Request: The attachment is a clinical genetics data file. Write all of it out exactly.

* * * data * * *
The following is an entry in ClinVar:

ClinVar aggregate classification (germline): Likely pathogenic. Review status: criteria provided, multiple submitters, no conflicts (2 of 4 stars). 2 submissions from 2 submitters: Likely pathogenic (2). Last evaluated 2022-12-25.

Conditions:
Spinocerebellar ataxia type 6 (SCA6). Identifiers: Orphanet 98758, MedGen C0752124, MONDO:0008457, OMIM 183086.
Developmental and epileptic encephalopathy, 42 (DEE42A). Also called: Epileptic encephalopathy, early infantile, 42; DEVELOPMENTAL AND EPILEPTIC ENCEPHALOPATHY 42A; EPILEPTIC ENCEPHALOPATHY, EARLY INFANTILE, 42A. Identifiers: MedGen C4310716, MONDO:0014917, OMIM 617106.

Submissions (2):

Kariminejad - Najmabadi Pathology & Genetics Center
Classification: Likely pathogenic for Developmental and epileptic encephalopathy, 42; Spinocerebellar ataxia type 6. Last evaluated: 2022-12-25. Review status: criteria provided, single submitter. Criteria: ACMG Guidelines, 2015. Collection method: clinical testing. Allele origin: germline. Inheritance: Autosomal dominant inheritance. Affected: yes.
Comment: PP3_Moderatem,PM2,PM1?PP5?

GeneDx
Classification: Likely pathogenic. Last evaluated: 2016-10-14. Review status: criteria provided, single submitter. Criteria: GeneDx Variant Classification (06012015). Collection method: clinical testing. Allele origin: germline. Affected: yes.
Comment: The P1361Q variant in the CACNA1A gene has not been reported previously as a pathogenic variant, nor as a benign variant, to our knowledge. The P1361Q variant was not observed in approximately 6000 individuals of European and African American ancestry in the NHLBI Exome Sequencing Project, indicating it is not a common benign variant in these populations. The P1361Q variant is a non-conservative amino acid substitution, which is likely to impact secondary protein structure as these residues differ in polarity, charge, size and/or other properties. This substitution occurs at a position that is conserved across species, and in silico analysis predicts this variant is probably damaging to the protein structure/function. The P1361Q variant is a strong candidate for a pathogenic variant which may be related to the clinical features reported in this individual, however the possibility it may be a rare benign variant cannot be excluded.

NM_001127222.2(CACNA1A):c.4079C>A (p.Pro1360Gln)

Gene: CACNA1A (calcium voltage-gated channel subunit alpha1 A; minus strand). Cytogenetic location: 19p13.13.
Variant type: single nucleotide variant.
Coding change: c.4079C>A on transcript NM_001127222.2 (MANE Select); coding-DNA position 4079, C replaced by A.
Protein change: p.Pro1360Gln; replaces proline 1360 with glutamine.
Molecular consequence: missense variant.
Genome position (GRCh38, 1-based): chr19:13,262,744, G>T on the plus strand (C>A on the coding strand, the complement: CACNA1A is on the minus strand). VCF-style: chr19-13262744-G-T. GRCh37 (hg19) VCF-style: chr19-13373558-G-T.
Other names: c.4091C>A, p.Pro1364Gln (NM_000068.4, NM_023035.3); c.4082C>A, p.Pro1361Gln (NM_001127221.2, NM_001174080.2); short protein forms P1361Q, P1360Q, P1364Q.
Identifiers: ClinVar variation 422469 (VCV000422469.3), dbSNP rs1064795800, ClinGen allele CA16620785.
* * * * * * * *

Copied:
The following is an entry in ClinVar:

ClinVar aggregate classification (germline): Likely pathogenic. Review status: criteria provided, multiple submitters, no conflicts (2 of 4 stars). 2 submissions from 2 submitters: Likely pathogenic (2). Last evaluated 2022-12-25.

Conditions:
Spinocerebellar ataxia type 6 (SCA6). Identifiers: Orphanet 98758, MedGen C0752124, MONDO:0008457, OMIM 183086.
Developmental and epileptic encephalopathy, 42 (DEE42A). Also called: Epileptic encephalopathy, early infantile, 42; DEVELOPMENTAL AND EPILEPTIC ENCEPHALOPATHY 42A; EPILEPTIC ENCEPHALOPATHY, EARLY INFANTILE, 42A. Identifiers: MedGen C4310716, MONDO:0014917, OMIM 617106.

Submissions (2):

Kariminejad - Najmabadi Pathology & Genetics Center
Classification: Likely pathogenic for Developmental and epileptic encephalopathy, 42; Spinocerebellar ataxia type 6. Last evaluated: 2022-12-25. Review status: criteria provided, single submitter. Criteria: ACMG Guidelines, 2015. Collection method: clinical testing. Allele origin: germline. Inheritance: Autosomal dominant inheritance. Affected: yes.
Comment: PP3_Moderatem,PM2,PM1?PP5?

GeneDx
Classification: Likely pathogenic. Last evaluated: 2016-10-14. Review status: criteria provided, single submitter. Criteria: GeneDx Variant Classification (06012015). Collection method: clinical testing. Allele origin: germline. Affected: yes.
Comment: The P1361Q variant in the CACNA1A gene has not been reported previously as a pathogenic variant, nor as a benign variant, to our knowledge. The P1361Q variant was not observed in approximately 6000 individuals of European and African American ancestry in the NHLBI Exome Sequencing Project, indicating it is not a common benign variant in these populations. The P1361Q variant is a non-conservative amino acid substitution, which is likely to impact secondary protein structure as these residues differ in polarity, charge, size and/or other properties. This substitution occurs at a position that is conserved across species, and in silico analysis predicts this variant is probably damaging to the protein structure/function. The P1361Q variant is a strong candidate for a pathogenic variant which may be related to the clinical features reported in this individual, however the possibility it may be a rare benign variant cannot be excluded.

NM_001127222.2(CACNA1A):c.4079C>A (p.Pro1360Gln)

Gene: CACNA1A (calcium voltage-gated channel subunit alpha1 A; minus strand). Cytogenetic location: 19p13.13.
Variant type: single nucleotide variant.
Coding change: c.4079C>A on transcript NM_001127222.2 (MANE Select); coding-DNA position 4079, C replaced by A.
Protein change: p.Pro1360Gln; replaces proline 1360 with glutamine.
Molecular consequence: missense variant.
Genome position (GRCh38, 1-based): chr19:13,262,744, G>T on the plus strand (C>A on the coding strand, the complement: CACNA1A is on the minus strand). VCF-style: chr19-13262744-G-T. GRCh37 (hg19) VCF-style: chr19-13373558-G-T.
Other names: c.4091C>A, p.Pro1364Gln (NM_000068.4, NM_023035.3); c.4082C>A, p.Pro1361Gln (NM_001127221.2, NM_001174080.2); short protein forms P1361Q, P1360Q, P1364Q.
Identifiers: ClinVar variation 422469 (VCV000422469.3), dbSNP rs1064795800, ClinGen allele CA16620785.